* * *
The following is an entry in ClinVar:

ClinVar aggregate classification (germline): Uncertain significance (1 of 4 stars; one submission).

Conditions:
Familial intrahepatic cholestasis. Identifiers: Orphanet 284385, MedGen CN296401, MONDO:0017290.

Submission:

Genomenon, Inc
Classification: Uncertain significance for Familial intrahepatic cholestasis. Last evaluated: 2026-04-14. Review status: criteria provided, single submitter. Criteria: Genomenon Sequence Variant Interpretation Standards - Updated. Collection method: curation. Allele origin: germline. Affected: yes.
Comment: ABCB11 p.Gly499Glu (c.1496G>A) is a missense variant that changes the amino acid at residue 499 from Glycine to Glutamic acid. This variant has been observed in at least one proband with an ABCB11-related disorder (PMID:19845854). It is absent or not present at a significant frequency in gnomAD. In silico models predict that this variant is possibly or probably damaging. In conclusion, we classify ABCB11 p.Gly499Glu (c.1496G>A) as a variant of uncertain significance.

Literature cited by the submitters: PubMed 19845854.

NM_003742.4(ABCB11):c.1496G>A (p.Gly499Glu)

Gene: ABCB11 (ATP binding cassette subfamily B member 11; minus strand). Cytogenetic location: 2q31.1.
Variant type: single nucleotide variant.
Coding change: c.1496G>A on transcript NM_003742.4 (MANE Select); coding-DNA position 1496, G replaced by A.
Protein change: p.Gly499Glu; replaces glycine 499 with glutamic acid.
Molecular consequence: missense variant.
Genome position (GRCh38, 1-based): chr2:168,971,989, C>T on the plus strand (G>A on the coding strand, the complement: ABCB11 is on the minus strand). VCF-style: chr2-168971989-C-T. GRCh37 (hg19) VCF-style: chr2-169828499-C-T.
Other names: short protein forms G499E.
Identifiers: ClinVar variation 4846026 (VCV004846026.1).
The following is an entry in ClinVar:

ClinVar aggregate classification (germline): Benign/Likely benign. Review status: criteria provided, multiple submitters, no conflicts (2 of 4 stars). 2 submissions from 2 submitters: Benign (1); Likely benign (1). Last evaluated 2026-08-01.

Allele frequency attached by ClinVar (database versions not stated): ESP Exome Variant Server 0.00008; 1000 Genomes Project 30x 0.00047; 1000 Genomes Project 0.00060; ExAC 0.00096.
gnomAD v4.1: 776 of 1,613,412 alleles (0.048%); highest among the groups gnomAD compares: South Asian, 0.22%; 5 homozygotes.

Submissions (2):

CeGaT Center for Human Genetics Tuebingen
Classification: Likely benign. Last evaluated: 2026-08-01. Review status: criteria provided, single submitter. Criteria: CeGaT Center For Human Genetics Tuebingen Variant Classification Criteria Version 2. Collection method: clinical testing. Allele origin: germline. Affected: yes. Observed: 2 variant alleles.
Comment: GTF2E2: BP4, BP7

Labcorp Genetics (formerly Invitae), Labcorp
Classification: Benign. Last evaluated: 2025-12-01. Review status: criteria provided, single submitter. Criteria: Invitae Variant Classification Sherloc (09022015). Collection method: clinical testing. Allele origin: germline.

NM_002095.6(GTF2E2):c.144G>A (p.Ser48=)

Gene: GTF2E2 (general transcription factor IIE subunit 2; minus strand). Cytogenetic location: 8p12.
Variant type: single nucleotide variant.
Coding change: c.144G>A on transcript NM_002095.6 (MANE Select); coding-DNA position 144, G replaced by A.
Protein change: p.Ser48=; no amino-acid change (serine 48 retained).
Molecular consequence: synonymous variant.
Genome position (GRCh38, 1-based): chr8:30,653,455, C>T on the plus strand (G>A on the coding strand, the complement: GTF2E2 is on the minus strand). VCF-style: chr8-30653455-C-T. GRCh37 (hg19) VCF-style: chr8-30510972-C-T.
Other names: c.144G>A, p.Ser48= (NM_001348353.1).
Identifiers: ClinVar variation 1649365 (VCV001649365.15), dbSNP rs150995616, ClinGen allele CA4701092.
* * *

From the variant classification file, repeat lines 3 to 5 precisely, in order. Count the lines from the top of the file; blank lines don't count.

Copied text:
Conditions:
Familial intrahepatic cholestasis. Identifiers: Orphanet 284385, MedGen CN296401, MONDO:0017290.

Submission: